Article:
arose prior to the inauguration of President Clinton. The only 
Whitewater issues arising after the inauguration of the 
President involve the improper contacts between the White House 
and various other government agencies that were investigating 
Madison and Whitewater, including the Department of the 
Treasury, the RTC, and the SBA. If such contacts had not taken 
place, there would be no investigation into events occurring 
after the President's inauguration. The White House Counsel's 
office cannot bootstrap its improper handling of information 
about Whitewater and Madison into a justification for its 
participation in underlying Whitewater matters.

ii. No ``official'' attorney-client privilege may be asserted against a 
                         congressional subpoena

    Even assuming there was an official interest of the 
presidency at stake in underlying Whitewater matters discussed 
at the November 5 meeting, no ``official'' attorney-client 
privilege can shield communications by government lawyers from 
disclosure to a congressional committee.
    The acceptance of an absolute attorney-client privilege to 
shield all communications within the Executive Branch at which 
any one of its numerous attorneys is present would give the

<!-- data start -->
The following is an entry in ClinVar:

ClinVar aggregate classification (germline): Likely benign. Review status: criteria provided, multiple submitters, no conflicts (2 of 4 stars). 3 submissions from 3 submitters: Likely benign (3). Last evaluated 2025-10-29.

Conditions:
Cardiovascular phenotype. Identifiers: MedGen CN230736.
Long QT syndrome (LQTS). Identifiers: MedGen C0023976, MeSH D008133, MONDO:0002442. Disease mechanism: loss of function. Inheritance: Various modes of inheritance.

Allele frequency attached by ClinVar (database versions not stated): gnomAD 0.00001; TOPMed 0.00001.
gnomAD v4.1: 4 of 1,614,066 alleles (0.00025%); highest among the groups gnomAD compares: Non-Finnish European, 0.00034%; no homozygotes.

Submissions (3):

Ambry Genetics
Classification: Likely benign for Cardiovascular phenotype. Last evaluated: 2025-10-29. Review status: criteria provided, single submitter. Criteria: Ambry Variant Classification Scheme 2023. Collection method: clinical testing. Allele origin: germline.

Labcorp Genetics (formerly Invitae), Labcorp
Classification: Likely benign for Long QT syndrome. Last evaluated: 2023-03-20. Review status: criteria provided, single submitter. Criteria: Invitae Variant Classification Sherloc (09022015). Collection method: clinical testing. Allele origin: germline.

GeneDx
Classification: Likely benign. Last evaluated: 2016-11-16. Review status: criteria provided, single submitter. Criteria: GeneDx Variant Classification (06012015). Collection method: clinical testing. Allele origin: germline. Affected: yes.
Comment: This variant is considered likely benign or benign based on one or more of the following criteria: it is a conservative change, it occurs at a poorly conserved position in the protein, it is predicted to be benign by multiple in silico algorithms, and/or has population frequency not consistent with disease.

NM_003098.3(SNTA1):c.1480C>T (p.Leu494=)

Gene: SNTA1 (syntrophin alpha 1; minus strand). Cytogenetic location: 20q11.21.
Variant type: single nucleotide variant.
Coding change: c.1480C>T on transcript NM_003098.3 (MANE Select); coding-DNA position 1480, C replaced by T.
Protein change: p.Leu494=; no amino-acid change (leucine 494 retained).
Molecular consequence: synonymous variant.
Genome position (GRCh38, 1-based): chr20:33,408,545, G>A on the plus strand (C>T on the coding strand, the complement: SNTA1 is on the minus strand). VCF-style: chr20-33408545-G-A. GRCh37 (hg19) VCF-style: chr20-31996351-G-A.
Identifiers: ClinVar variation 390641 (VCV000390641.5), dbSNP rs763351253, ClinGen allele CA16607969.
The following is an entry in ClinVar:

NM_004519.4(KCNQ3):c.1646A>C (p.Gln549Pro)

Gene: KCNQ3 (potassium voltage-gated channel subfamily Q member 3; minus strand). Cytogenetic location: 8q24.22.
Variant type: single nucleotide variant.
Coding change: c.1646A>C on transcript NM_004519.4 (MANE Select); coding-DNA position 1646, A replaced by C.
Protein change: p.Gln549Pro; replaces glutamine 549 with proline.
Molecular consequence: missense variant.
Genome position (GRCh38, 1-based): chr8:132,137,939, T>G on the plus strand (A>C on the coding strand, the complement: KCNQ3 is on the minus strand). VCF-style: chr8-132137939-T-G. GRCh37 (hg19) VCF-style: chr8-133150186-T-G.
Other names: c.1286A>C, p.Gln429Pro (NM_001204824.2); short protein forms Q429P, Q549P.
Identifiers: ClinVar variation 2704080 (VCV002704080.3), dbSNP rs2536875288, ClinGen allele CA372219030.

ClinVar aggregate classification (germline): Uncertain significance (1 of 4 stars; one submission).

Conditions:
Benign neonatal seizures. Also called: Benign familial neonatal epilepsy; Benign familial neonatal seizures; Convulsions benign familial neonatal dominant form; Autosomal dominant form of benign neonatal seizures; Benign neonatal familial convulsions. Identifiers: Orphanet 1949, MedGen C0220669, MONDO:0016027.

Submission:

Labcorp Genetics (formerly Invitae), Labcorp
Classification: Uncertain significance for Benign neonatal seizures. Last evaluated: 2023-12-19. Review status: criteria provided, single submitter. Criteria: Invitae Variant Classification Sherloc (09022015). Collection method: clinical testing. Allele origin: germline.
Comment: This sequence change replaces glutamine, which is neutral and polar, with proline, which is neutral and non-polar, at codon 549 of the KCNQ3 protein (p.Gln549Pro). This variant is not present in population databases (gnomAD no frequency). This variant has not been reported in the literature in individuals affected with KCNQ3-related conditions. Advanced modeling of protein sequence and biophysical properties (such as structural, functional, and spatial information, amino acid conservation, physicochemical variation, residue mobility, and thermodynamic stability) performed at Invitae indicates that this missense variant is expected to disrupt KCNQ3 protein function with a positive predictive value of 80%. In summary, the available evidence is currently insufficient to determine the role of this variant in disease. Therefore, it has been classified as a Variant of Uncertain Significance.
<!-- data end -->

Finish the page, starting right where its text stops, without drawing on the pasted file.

Executive Branch the power substantially to impair the 
Congress's ability to perform its constitutional responsibility 
to ``probe[] into departments of the Federal Government to 
expose corruption, inefficiency or waste.'' Watkins v. United 
States, 354 U.S. 178, 184 (1957).
    The submissions to the Committee by counsel for the White 
House and the President and Mrs. Clinton fail to provide any 
support for the existence of an official governmental attorney-
client privilege against the Congress. In prior instances in 
which committees of the Senate or the House have chosen to 
respect properly supported claims of attorney-client privilege, 
as far as the Committee has been able to determine, the 
privilege was asserted in each case on behalf of a private 
individual or organization, not by another branch of the 
government.
    The precedents that White House and personal counsel have 
cited in support of their assertion of a governmental attorney-
client privilege have all been cases in which a government 
agency has asserted the privilege in the context of either 
civil litigation, or a FOIA action, against a private party. 
See, e.g., Green v. Internal Revenue Service, 556 F. Supp. 79, 
85 (N.D. Ind. 1982); Jupiter Painting Contracting Co. v. United 
States, 87 F.R.D. 593, 598 (E.D. Pa. 1980). None of the cases 
cited supports the invocation of the attorney-client privilege 
in a matter involving Congress.
    The opinion of the Office of Legal Counsel of the 
Department of Justice (``OLC'') relied upon by counsel for the 
White House and the President and Mrs. Clinton actually refutes 
the assertion of the attorney-client privilege in the context 
of a congressional inquiry. Although quoting from a passage of 
the OLC opinion generally stating the applicability of 
attorney-client privilege for government agencies, the 
submissions by counsel for the White House and the President 
and Mrs. Clinton tellingly omit the portion of the opinion that 
directly recognizes that there is no such privilege in the